European football's governing body, UEFA, says that talk of the game's transfer system being scrapped may be a little premature. The Swiss player who provoked the crisis has told swissinfo he wants any new system to protect smaller clubs.This content was published on September 7, 2000 - 17:35
Last week, the world governing body, FIFA, appeared to have caved in to demands from the European Commission that transfer fees be scrapped because they infringe EU rules on the free movement of labour.
The announcement by FIFA's Swiss president, Sepp Blatter, was greeted with predictions of chaos. An end to the transfer system would lead to many small clubs being forced out of business, give top players the right to rip up their contracts and demand ever-higher wages, it was suggested.
Now UEFA, which accused Blatter of throwing in the towel too quickly, is fighting back.
"European football has not been properly consulted. We are now working with the European leagues and players' groups to make sure our voice is heard," says UEFA spokesman, Mike Lee.
"It's not appropriate to talk of the end of the transfer system. There's still a lot of talking to be done," he told swissinfo.
Now after meeting FIFA in Zurich, UEFA, has announced the creation of a Transfer Task Force, involving senior officials from FIFA and UEFA and representatives of national leagues and players' organisations.
It will be headed by Per Omdal, Vice-President of UEFA and a member of FIFA's Executive Committee, and includes FIFA Secretary General Michel Zen-Ruffinen and Gerhard Aigner, UEFA's Chief Executive Officer.
"It is essential that football does some creative thinking so we can agree a package of proposals that meets the concerns of the European Commission while also protecting the well-being of the game," Omdal said in a statement.
"Change is needed, change will come. But it must be done through genuine dialogue and in a way that recognises the special features of competitive sport," he added.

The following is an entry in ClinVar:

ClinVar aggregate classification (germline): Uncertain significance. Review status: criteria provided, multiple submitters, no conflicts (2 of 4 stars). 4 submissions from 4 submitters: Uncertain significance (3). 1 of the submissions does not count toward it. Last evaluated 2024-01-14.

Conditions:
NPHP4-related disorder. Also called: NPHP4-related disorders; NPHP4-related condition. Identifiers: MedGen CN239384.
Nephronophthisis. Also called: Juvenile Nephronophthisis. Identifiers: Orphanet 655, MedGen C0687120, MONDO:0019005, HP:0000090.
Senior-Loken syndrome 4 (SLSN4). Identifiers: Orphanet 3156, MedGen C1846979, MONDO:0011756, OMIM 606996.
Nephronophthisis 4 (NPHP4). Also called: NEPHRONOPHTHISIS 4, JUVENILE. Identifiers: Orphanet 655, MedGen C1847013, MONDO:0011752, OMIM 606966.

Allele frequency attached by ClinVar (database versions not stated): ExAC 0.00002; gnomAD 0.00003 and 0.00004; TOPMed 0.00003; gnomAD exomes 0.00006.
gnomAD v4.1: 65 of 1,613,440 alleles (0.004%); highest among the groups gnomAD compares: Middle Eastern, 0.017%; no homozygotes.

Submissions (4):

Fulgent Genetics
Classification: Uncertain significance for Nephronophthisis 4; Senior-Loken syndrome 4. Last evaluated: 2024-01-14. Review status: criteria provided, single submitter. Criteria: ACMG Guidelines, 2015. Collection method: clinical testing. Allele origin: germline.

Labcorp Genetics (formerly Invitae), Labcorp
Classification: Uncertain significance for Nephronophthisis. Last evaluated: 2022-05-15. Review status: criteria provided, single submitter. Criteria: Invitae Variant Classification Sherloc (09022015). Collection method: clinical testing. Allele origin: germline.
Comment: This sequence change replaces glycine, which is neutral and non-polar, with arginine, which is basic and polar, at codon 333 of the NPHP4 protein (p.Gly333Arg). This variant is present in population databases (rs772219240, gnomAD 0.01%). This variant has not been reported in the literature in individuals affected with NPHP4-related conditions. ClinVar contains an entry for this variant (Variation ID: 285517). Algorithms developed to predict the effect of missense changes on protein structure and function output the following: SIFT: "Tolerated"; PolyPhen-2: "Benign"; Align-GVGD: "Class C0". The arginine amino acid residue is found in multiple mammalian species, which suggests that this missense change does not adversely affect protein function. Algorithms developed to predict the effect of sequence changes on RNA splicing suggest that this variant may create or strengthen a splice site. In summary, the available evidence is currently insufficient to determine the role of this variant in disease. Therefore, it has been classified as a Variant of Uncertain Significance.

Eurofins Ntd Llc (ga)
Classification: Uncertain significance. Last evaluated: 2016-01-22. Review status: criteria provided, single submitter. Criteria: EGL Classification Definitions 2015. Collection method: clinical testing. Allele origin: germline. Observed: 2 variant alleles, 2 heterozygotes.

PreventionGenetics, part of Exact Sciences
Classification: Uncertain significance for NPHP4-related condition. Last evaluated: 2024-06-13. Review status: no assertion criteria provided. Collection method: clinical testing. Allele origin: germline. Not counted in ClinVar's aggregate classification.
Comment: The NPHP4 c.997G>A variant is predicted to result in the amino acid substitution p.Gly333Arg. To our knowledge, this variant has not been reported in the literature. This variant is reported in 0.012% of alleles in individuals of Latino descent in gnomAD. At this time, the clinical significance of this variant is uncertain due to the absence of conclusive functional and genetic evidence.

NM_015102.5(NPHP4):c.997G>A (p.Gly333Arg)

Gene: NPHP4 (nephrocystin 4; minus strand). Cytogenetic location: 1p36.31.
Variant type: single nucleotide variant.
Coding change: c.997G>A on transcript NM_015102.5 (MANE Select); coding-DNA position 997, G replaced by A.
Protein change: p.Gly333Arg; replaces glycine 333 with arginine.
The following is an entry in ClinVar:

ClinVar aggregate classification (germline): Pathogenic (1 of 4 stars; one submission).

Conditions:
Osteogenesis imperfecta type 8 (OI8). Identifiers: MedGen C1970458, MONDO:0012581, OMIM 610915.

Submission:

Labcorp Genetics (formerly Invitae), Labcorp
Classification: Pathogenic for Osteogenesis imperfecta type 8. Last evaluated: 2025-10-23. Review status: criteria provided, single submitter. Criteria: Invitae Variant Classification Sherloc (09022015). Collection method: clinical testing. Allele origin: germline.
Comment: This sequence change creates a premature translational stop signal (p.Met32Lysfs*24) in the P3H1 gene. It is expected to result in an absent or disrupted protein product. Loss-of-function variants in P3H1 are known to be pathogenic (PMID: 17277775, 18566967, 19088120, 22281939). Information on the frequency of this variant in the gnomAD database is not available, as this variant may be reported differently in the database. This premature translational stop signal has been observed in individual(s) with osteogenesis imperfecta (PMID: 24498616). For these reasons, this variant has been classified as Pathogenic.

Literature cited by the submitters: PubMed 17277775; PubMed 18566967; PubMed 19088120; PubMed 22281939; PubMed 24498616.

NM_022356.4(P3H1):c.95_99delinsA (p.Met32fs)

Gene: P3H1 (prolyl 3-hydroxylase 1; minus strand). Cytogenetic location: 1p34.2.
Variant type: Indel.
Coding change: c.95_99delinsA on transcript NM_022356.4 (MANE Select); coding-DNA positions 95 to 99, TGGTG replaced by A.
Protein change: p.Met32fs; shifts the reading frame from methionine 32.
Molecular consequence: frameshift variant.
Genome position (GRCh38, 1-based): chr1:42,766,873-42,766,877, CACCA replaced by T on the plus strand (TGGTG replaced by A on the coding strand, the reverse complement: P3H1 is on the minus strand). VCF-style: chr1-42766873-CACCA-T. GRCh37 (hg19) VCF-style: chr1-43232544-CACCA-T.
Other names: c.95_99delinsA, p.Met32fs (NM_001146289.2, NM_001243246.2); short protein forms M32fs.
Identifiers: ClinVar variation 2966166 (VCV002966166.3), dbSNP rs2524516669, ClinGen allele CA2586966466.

UEFA stresses that any future agreement must protect the development of young players, maintain an element of contract stability, and introduce a compensation system for the small clubs which nurture young talent.
The changes were unwittingly brought about by the Swiss international, Massimo Lombardo, a 27-year-old midfielder with dual Swiss and Italian nationality, currently playing for Lausanne.
When he moved from Grasshoppers Zurich to Perugia three years ago, the Italian club refused to pay a transfer fee because they considered him an EU national. A European Commission inquiry backed Perugia's position.
Lombardo has been likened to Jean-Marc Bosman, the Belgian player whose case allowed out-of-contract players to change clubs without a transfer fee.
"I never thought back then that it would lead to these changes," Lombardo told swissinfo.
"Now they are calling me Bosman II. I'm a footballer, and I just want to play football. But if my case helps to improve things then I'll be happy," he says.
However, Lombardo is clear that a great deal of negotiating is needed so that certain safeguards can be put in place.
"There are a lot of small clubs which work better with younger players than the big clubs. I really hope that this won't cause problems for these small clubs," he says.
"But it's up to the European Union and FIFA to find a good solution. They mustn't penalise the small clubs which don't have the financial means of the bigger clubs."
Unlike Bosman, Lombardo is still able to make his living on the football field. But like Bosman, he has been made aware of one eternal truth about football :
"My experience has shown me that in football, just as in life, it's money that influences the big decisions," he says.
By Roy Probert
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